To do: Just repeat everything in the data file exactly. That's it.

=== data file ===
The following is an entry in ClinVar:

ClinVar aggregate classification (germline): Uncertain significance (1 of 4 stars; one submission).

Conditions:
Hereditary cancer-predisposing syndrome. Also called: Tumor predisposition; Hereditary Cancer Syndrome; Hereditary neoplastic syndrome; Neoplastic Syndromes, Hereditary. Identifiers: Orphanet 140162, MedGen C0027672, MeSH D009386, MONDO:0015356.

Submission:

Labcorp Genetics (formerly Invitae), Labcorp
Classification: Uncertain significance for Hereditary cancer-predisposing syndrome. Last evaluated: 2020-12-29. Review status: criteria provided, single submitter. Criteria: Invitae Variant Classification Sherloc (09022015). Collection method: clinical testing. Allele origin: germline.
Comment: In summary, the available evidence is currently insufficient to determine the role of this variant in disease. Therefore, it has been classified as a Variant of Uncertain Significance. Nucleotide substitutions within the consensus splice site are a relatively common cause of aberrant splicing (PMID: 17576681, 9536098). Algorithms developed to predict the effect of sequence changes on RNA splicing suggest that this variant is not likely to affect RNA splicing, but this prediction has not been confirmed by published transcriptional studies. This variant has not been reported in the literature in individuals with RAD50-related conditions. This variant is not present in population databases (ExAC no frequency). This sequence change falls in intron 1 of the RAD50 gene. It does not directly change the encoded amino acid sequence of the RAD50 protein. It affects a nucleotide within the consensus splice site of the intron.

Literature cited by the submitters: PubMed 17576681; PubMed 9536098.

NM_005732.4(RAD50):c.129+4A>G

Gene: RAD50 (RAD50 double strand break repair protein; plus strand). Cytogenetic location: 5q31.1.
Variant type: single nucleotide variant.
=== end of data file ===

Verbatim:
The following is an entry in ClinVar:

ClinVar aggregate classification (germline): Uncertain significance (1 of 4 stars; one submission).

Conditions:
Hereditary cancer-predisposing syndrome. Also called: Tumor predisposition; Hereditary Cancer Syndrome; Hereditary neoplastic syndrome; Neoplastic Syndromes, Hereditary. Identifiers: Orphanet 140162, MedGen C0027672, MeSH D009386, MONDO:0015356.

Submission:

Labcorp Genetics (formerly Invitae), Labcorp
Classification: Uncertain significance for Hereditary cancer-predisposing syndrome. Last evaluated: 2020-12-29. Review status: criteria provided, single submitter. Criteria: Invitae Variant Classification Sherloc (09022015). Collection method: clinical testing. Allele origin: germline.
Comment: In summary, the available evidence is currently insufficient to determine the role of this variant in disease. Therefore, it has been classified as a Variant of Uncertain Significance. Nucleotide substitutions within the consensus splice site are a relatively common cause of aberrant splicing (PMID: 17576681, 9536098). Algorithms developed to predict the effect of sequence changes on RNA splicing suggest that this variant is not likely to affect RNA splicing, but this prediction has not been confirmed by published transcriptional studies. This variant has not been reported in the literature in individuals with RAD50-related conditions. This variant is not present in population databases (ExAC no frequency). This sequence change falls in intron 1 of the RAD50 gene. It does not directly change the encoded amino acid sequence of the RAD50 protein. It affects a nucleotide within the consensus splice site of the intron.

Literature cited by the submitters: PubMed 17576681; PubMed 9536098.

NM_005732.4(RAD50):c.129+4A>G

Gene: RAD50 (RAD50 double strand break repair protein; plus strand). Cytogenetic location: 5q31.1.
Variant type: single nucleotide variant.